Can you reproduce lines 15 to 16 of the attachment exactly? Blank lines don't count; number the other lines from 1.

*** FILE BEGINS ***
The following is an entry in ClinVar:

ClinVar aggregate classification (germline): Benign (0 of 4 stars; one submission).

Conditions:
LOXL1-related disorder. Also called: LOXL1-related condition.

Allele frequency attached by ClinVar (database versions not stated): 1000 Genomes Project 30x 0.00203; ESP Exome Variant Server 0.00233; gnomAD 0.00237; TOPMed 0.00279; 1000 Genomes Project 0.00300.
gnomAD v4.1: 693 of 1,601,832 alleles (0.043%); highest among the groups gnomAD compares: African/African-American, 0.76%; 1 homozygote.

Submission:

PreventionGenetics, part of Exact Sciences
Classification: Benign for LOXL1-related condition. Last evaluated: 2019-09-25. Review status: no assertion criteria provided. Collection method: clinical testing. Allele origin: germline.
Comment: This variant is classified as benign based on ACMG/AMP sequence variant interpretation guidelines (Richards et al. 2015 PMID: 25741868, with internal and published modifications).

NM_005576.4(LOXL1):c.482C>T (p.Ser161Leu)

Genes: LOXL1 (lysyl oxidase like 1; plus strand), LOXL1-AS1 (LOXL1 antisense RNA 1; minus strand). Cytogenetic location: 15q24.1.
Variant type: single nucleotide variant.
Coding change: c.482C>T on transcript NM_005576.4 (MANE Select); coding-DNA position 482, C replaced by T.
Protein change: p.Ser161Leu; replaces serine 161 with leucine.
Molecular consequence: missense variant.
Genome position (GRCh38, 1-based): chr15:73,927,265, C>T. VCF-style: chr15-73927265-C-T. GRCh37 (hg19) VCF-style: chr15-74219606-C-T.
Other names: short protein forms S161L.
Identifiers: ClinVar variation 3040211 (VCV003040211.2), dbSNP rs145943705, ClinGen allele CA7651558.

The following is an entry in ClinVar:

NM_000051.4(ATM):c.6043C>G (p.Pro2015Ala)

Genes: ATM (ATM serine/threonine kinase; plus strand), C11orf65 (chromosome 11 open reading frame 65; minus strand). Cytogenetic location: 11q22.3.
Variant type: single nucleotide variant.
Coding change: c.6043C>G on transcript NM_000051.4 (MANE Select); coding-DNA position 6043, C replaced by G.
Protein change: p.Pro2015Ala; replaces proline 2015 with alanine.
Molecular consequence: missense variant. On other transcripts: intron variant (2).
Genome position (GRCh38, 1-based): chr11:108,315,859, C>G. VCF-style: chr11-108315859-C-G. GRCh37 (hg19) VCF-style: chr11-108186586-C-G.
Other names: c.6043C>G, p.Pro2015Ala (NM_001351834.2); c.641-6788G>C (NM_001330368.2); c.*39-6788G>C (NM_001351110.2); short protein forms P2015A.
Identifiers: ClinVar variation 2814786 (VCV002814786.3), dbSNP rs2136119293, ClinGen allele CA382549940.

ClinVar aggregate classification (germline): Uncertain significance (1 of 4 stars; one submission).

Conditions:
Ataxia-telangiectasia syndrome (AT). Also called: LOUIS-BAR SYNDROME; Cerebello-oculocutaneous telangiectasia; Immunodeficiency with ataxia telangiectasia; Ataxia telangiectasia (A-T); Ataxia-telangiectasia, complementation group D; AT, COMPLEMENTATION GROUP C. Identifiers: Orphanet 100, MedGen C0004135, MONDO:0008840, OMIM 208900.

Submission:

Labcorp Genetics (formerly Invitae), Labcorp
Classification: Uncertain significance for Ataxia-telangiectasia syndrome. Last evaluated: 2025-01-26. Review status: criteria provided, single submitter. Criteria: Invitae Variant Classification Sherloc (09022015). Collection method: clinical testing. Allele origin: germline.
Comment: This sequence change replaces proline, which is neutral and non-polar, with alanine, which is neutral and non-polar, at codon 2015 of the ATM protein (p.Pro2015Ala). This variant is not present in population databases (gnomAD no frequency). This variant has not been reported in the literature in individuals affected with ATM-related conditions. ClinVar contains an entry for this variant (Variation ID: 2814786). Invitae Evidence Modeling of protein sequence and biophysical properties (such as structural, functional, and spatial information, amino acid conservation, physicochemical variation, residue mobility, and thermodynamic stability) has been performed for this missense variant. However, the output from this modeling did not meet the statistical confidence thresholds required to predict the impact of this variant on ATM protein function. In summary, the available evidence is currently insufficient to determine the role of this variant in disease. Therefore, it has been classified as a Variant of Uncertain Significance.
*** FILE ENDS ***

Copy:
Protein change: p.Ser161Leu; replaces serine 161 with leucine.
Molecular consequence: missense variant.